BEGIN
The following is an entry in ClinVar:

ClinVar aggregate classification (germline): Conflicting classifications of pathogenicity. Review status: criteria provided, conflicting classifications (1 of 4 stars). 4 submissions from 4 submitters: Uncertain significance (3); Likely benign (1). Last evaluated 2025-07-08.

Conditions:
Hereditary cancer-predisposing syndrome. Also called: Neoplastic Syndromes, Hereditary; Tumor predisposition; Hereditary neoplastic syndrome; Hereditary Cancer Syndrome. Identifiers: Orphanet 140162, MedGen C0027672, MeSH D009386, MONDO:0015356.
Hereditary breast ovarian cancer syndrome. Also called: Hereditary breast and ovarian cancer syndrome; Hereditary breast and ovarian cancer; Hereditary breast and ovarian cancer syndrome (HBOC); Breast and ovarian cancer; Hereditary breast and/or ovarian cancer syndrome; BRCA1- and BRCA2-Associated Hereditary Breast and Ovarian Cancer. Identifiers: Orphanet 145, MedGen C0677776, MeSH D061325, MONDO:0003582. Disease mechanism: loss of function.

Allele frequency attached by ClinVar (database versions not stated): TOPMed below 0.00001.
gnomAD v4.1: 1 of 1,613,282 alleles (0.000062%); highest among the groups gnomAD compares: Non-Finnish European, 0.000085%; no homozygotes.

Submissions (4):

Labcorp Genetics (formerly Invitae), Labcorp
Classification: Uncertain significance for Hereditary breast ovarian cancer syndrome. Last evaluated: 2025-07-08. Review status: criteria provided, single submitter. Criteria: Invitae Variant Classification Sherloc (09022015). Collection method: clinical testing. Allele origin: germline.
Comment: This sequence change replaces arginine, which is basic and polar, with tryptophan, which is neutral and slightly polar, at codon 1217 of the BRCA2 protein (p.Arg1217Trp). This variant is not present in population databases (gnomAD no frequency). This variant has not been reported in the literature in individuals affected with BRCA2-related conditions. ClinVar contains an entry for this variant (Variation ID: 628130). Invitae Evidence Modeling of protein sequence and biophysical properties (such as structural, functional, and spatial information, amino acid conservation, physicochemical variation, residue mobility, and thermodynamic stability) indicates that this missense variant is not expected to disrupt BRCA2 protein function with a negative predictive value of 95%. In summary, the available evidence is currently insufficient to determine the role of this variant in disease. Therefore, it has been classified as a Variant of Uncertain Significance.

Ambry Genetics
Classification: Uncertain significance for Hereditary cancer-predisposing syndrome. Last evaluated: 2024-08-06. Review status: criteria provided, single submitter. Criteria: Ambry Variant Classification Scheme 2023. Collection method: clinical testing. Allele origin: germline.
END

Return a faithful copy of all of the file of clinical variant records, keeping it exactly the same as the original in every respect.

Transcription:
The following is an entry in ClinVar:

ClinVar aggregate classification (germline): Conflicting classifications of pathogenicity. Review status: criteria provided, conflicting classifications (1 of 4 stars). 4 submissions from 4 submitters: Uncertain significance (3); Likely benign (1). Last evaluated 2025-07-08.

Conditions:
Hereditary cancer-predisposing syndrome. Also called: Neoplastic Syndromes, Hereditary; Tumor predisposition; Hereditary neoplastic syndrome; Hereditary Cancer Syndrome. Identifiers: Orphanet 140162, MedGen C0027672, MeSH D009386, MONDO:0015356.
Hereditary breast ovarian cancer syndrome. Also called: Hereditary breast and ovarian cancer syndrome; Hereditary breast and ovarian cancer; Hereditary breast and ovarian cancer syndrome (HBOC); Breast and ovarian cancer; Hereditary breast and/or ovarian cancer syndrome; BRCA1- and BRCA2-Associated Hereditary Breast and Ovarian Cancer. Identifiers: Orphanet 145, MedGen C0677776, MeSH D061325, MONDO:0003582. Disease mechanism: loss of function.

Allele frequency attached by ClinVar (database versions not stated): TOPMed below 0.00001.
gnomAD v4.1: 1 of 1,613,282 alleles (0.000062%); highest among the groups gnomAD compares: Non-Finnish European, 0.000085%; no homozygotes.

Submissions (4):

Labcorp Genetics (formerly Invitae), Labcorp
Classification: Uncertain significance for Hereditary breast ovarian cancer syndrome. Last evaluated: 2025-07-08. Review status: criteria provided, single submitter. Criteria: Invitae Variant Classification Sherloc (09022015). Collection method: clinical testing. Allele origin: germline.
Comment: This sequence change replaces arginine, which is basic and polar, with tryptophan, which is neutral and slightly polar, at codon 1217 of the BRCA2 protein (p.Arg1217Trp). This variant is not present in population databases (gnomAD no frequency). This variant has not been reported in the literature in individuals affected with BRCA2-related conditions. ClinVar contains an entry for this variant (Variation ID: 628130). Invitae Evidence Modeling of protein sequence and biophysical properties (such as structural, functional, and spatial information, amino acid conservation, physicochemical variation, residue mobility, and thermodynamic stability) indicates that this missense variant is not expected to disrupt BRCA2 protein function with a negative predictive value of 95%. In summary, the available evidence is currently insufficient to determine the role of this variant in disease. Therefore, it has been classified as a Variant of Uncertain Significance.

Ambry Genetics
Classification: Uncertain significance for Hereditary cancer-predisposing syndrome. Last evaluated: 2024-08-06. Review status: criteria provided, single submitter. Criteria: Ambry Variant Classification Scheme 2023. Collection method: clinical testing. Allele origin: germline.